|Publication number||US8010995 B2|
|Application number||US 11/530,087|
|Publication date||Aug 30, 2011|
|Filing date||Sep 8, 2006|
|Priority date||Sep 8, 2006|
|Also published as||CN100568186C, CN101140532A, US20080066177|
|Publication number||11530087, 530087, US 8010995 B2, US 8010995B2, US-B2-8010995, US8010995 B2, US8010995B2|
|Inventors||Ernest S. Bender|
|Original Assignee||International Business Machines Corporation|
|Export Citation||BiBTeX, EndNote, RefMan|
|Patent Citations (9), Classifications (11), Legal Events (4)|
|External Links: USPTO, USPTO Assignment, Espacenet|
The present disclosure relates generally to address space communications and, in particular, to methods, systems, and computer program products for implementing inter-process integrity serialization for establishing a level of trust between processes.
Applications that span multiple processes are sometimes required to exchange sensitive data and/or provide a set of authorized commands that can be requested of one another. A problem arises when one of the processes in an application has errantly loaded a program from a non-protected library. Once one process in the application loses integrity, the entire application may no longer be secure thereby placing sensitive data at risk. An example of this is a daemon process (e.g., a parent process) of a login application that creates a child process that will act on behalf of a client. The child process executes authorized client code that will then start an exchange of information with its parent (e.g., the daemon process). In the course of events, the child process inadvertently loads an executable program from a non-controlled library and becomes infected. The daemon parent process continues to accept requests from the infected child process thereby leading to a possible breach of security.
What is needed, therefore, is a way to establish trust between processes that endures for the life of the processes when one or more of these processes require the exchange of sensitive data.
Embodiments of the invention include method for implementing inter-process integrity serialization services. The method includes enabling process states including a must-stay-controlled (MSC) state and an extended must-stay-controlled (EMSC) state for an invoking process when it is determined that only programs designated as controlled, if any, have been loaded for the invoking process. The invoking process requests loading of a target program into temporary storage for performing a security service. Based upon a control indicator of the target program, the MSC state, and the EMSC state, the method includes controlling one or more activities within the temporary storage. The activities include loading the target program into the temporary storage, executing a main program in the temporary storage, and resetting the MSC state and the EMSC state across execution of the main program during the lifetime of the invoking process.
Other systems, methods, and/or computer program products according to embodiments will be or become apparent to one with skill in the art upon review of the following drawings and detailed description. It is intended that all such additional systems, methods, and/or computer program products be included within this description, be within the scope of the present invention, and be protected by the accompanying claims.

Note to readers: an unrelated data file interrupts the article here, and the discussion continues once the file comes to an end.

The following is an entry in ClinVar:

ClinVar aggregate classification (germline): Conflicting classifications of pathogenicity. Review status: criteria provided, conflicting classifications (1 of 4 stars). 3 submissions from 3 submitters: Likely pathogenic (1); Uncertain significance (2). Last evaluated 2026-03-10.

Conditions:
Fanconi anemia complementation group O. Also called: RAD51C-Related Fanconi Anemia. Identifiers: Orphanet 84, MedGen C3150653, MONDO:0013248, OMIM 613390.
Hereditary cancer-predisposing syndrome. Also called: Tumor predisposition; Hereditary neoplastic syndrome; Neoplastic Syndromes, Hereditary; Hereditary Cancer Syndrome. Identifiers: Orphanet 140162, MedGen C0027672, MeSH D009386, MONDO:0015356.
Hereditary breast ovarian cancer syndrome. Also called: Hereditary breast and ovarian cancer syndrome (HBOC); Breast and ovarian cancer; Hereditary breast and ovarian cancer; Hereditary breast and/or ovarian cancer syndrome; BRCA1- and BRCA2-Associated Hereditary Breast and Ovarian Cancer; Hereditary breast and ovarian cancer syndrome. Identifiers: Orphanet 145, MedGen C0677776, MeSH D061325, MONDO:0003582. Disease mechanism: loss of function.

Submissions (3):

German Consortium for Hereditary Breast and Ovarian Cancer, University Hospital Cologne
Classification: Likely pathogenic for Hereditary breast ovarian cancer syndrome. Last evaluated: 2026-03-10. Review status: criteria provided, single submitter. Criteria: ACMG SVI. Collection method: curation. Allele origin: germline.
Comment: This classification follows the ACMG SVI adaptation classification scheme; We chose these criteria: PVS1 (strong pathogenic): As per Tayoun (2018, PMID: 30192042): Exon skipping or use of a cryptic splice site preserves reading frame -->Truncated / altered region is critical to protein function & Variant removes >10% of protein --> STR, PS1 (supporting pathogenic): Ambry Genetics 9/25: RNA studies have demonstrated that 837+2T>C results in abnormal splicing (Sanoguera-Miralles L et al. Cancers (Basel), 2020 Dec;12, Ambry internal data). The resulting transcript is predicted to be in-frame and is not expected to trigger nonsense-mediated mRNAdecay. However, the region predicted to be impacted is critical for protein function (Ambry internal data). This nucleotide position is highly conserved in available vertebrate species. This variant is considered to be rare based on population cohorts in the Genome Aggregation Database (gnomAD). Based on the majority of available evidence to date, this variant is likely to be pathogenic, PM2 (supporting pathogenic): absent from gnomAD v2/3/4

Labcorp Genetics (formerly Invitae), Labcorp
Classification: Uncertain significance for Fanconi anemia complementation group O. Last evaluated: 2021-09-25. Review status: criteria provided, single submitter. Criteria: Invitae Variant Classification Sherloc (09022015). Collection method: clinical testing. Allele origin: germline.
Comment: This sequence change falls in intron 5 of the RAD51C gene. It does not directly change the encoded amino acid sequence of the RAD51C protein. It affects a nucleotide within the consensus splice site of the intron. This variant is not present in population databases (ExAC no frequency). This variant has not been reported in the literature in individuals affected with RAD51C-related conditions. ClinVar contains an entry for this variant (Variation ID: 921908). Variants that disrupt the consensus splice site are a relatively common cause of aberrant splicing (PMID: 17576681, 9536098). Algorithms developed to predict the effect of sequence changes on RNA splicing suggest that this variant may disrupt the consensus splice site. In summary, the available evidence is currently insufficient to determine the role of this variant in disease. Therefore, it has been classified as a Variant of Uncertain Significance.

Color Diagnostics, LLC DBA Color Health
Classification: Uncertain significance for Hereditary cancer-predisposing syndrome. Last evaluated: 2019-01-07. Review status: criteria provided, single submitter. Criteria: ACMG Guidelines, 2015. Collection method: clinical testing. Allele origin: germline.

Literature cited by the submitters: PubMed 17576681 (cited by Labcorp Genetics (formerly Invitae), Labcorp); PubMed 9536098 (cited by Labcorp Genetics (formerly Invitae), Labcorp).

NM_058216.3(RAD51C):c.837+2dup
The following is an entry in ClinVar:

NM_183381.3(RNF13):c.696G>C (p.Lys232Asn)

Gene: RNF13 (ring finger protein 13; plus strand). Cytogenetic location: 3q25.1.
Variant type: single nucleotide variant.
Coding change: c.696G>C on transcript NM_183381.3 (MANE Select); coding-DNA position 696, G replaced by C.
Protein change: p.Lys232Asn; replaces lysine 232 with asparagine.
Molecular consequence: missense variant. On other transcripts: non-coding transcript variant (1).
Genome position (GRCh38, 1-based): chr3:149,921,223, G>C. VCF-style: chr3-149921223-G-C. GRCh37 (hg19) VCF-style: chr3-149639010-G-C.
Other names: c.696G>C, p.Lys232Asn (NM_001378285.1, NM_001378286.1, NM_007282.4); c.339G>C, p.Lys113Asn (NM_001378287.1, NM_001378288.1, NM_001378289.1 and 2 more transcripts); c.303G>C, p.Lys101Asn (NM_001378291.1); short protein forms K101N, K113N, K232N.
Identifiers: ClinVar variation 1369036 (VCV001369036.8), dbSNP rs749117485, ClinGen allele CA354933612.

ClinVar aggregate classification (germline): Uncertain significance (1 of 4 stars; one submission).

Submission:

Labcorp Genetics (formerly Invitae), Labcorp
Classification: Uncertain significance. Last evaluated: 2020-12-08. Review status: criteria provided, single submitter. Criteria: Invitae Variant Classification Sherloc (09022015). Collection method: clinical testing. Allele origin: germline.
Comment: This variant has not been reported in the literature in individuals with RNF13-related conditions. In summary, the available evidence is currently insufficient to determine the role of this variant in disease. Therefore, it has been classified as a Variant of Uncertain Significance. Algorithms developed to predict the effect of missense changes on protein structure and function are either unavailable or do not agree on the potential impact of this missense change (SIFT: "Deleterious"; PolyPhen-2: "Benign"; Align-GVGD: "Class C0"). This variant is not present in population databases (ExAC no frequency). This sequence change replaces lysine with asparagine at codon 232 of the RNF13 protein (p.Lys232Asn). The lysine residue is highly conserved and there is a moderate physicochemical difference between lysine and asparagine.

The subject matter which is regarded as the invention is particularly pointed out and distinctly claimed in the claims at the conclusion of the specification. The foregoing and other objects, features, and advantages of the invention are apparent from the following detailed description taken in conjunction with the accompanying drawings in which:
The detailed description explains the preferred embodiments of the invention, together with advantages and features, by way of example with reference to the drawings.
Inter-process integrity serialization services are provided in accordance with exemplary embodiments. The inter-process integrity serialization services provide a method in which a process may explicitly set a state within an address space (temporary storage) that prevents loads from any unauthorized library. The state is referred to herein as an extended must-stay-controlled (MSC) state. Once the state is set, the process may then create a child process, whereby the extended MSC (EMSC) state is propagated to that child. The EMSC is configured such that it cannot be disabled by any programmatic means, thereby ensuring that for the life of the two processes (e.g., the parent and child), no unauthorized loads may occur. An interface is also provided by the inter-process integrity serialization services to allow the child process to query this new state and, if enabled, the child process is ensured that its parent process is also secure.
Turning now to
The processes are implemented within a temporary storage location that is addressable by the contents management layer 110 and security management layer 112. The system of
The inter-process integrity serialization services implemented via the system of